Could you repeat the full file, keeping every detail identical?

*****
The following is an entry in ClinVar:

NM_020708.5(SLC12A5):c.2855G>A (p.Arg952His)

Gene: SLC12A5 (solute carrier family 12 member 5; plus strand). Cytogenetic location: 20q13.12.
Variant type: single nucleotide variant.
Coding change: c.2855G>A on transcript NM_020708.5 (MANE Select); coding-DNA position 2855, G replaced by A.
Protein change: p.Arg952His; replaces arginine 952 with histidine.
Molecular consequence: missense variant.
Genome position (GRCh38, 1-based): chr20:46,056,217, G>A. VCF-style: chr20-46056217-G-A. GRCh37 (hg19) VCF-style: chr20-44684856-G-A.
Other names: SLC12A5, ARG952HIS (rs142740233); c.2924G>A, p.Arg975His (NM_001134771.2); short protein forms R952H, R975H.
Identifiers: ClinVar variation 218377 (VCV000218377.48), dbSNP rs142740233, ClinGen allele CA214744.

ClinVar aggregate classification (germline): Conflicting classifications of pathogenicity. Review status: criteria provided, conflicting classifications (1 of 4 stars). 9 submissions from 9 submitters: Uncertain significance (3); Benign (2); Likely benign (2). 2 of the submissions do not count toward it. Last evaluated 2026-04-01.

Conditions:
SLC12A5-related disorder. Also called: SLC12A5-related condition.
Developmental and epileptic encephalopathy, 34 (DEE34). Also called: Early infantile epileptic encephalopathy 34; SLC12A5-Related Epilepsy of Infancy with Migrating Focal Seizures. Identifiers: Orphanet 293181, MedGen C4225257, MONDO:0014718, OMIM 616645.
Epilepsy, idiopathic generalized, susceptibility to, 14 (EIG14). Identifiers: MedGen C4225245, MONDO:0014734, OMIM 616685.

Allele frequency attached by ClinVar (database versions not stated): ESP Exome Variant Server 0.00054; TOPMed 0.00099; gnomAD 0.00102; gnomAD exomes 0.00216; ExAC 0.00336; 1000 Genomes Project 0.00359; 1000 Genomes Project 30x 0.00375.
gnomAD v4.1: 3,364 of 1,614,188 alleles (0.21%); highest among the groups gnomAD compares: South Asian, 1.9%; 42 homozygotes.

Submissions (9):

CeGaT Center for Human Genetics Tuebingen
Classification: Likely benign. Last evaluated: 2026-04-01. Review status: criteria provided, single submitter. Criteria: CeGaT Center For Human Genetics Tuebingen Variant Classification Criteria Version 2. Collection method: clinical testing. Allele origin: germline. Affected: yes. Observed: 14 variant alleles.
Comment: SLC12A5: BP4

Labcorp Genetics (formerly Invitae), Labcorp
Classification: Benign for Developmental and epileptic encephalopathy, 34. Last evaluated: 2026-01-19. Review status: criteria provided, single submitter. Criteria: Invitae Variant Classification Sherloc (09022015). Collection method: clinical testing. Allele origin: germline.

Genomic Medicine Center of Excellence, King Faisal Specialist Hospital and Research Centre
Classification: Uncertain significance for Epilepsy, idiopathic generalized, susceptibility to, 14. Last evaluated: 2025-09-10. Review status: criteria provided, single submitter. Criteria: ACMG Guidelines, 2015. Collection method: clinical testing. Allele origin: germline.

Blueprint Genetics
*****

The following is an entry in ClinVar:

NM_020708.5(SLC12A5):c.2855G>A (p.Arg952His)

Gene: SLC12A5 (solute carrier family 12 member 5; plus strand). Cytogenetic location: 20q13.12.
Variant type: single nucleotide variant.
Coding change: c.2855G>A on transcript NM_020708.5 (MANE Select); coding-DNA position 2855, G replaced by A.
Protein change: p.Arg952His; replaces arginine 952 with histidine.
Molecular consequence: missense variant.
Genome position (GRCh38, 1-based): chr20:46,056,217, G>A. VCF-style: chr20-46056217-G-A. GRCh37 (hg19) VCF-style: chr20-44684856-G-A.
Other names: SLC12A5, ARG952HIS (rs142740233); c.2924G>A, p.Arg975His (NM_001134771.2); short protein forms R952H, R975H.
Identifiers: ClinVar variation 218377 (VCV000218377.48), dbSNP rs142740233, ClinGen allele CA214744.

ClinVar aggregate classification (germline): Conflicting classifications of pathogenicity. Review status: criteria provided, conflicting classifications (1 of 4 stars). 9 submissions from 9 submitters: Uncertain significance (3); Benign (2); Likely benign (2). 2 of the submissions do not count toward it. Last evaluated 2026-04-01.

Conditions:
SLC12A5-related disorder. Also called: SLC12A5-related condition.
Developmental and epileptic encephalopathy, 34 (DEE34). Also called: Early infantile epileptic encephalopathy 34; SLC12A5-Related Epilepsy of Infancy with Migrating Focal Seizures. Identifiers: Orphanet 293181, MedGen C4225257, MONDO:0014718, OMIM 616645.
Epilepsy, idiopathic generalized, susceptibility to, 14 (EIG14). Identifiers: MedGen C4225245, MONDO:0014734, OMIM 616685.

Allele frequency attached by ClinVar (database versions not stated): ESP Exome Variant Server 0.00054; TOPMed 0.00099; gnomAD 0.00102; gnomAD exomes 0.00216; ExAC 0.00336; 1000 Genomes Project 0.00359; 1000 Genomes Project 30x 0.00375.
gnomAD v4.1: 3,364 of 1,614,188 alleles (0.21%); highest among the groups gnomAD compares: South Asian, 1.9%; 42 homozygotes.

Submissions (9):

CeGaT Center for Human Genetics Tuebingen
Classification: Likely benign. Last evaluated: 2026-04-01. Review status: criteria provided, single submitter. Criteria: CeGaT Center For Human Genetics Tuebingen Variant Classification Criteria Version 2. Collection method: clinical testing. Allele origin: germline. Affected: yes. Observed: 14 variant alleles.
Comment: SLC12A5: BP4

Labcorp Genetics (formerly Invitae), Labcorp
Classification: Benign for Developmental and epileptic encephalopathy, 34. Last evaluated: 2026-01-19. Review status: criteria provided, single submitter. Criteria: Invitae Variant Classification Sherloc (09022015). Collection method: clinical testing. Allele origin: germline.

Genomic Medicine Center of Excellence, King Faisal Specialist Hospital and Research Centre
Classification: Uncertain significance for Epilepsy, idiopathic generalized, susceptibility to, 14. Last evaluated: 2025-09-10. Review status: criteria provided, single submitter. Criteria: ACMG Guidelines, 2015. Collection method: clinical testing. Allele origin: germline.

Blueprint Genetics